where mobile handset ownership is still expensive for                 and this was largely achieved.
                                      most individuals, but collective ownership by even
                                      the poorest households is growing rapidly. In these                   4: High start-up affordability and high recurring cost affordability
                                      markets there is still strong demand for public call                  In this market scenario mobile handset ownership
                                      outlets due to the fact that not every individual has                 and usage is growing rapidly, driven by widespread
                                      easy access to a phone at all times of the day.                       availability of entry-level handsets, and low recurring
                                        For example, our research reveals high public call out-             costs typically driven by competition.
                                      let usage by rural women in India in the evenings, even                 The scenario describes many middle-income states
                                      by women from households that own a mobile phone.                     of rural India, and it is no surprise that the Indian
                                        Why this pattern? Because in the evenings women                     market is now growing at a rate of approximately
                                      want to call family members or friends, but their own                 eight million new subscribers a month.
                                      handset is with their husband who might be with the                     In this market scenario it is critical for opera-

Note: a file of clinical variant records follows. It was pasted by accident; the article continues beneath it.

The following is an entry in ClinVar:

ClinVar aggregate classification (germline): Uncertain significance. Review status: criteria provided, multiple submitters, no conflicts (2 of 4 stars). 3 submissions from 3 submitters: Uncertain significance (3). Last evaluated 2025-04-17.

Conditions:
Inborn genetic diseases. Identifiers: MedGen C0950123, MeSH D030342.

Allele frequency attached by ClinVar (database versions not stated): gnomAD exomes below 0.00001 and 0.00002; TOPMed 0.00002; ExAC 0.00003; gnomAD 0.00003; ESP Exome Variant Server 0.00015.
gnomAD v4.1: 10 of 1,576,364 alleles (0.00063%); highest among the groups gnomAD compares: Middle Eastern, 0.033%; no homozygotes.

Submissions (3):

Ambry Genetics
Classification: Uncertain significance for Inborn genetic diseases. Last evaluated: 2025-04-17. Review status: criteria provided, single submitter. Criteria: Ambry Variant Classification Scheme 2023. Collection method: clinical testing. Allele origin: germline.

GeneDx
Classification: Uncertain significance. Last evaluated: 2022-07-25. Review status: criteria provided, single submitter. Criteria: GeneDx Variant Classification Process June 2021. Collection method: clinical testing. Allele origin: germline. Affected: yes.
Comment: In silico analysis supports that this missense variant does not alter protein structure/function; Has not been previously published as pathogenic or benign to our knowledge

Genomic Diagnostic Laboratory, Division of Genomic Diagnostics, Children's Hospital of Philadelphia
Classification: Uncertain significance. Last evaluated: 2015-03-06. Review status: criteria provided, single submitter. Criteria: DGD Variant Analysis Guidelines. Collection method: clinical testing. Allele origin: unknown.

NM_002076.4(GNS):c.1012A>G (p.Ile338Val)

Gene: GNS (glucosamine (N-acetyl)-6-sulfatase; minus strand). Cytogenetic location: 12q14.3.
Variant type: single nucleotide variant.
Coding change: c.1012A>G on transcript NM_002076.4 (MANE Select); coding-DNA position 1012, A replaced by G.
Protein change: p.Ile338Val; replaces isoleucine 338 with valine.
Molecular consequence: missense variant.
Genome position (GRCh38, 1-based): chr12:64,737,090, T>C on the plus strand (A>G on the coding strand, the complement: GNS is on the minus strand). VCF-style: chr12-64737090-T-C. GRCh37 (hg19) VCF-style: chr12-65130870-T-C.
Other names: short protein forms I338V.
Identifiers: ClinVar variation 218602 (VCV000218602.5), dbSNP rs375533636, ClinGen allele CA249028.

“Our research in                      men or travelling to another village for work.                        tors to develop effective route-to-market approaches
 parts of India,                      3: High start-up affordability and low recurring cost affordability
                                                                                                            that ensure the widespread availability of low-cost
                                                                                                            handsets and low-denomination recharges — either
 Nigeria and                          In this scenario, low-cost handsets are becoming availa-              electronic or voucher — and to make sure that the
                                      ble to even the poorest families, but per-minute charges              increasing affordability of mobile telecommunica-
 Pakistan has                         and/or minimum recharge amounts are still high.                       tions is clearly communicated to consumers who
                                         This is a typical scenario for developing markets that             might still have perceptions of high prices.
 revealed that it                     have limited competition between operators, such as
                                      many countries in Africa and central and South Amer-                  Barriers to penetration
 is social rather                     ica, resulting in high prices and/or a lack of innovation             Operators should also recognise that even in the pres-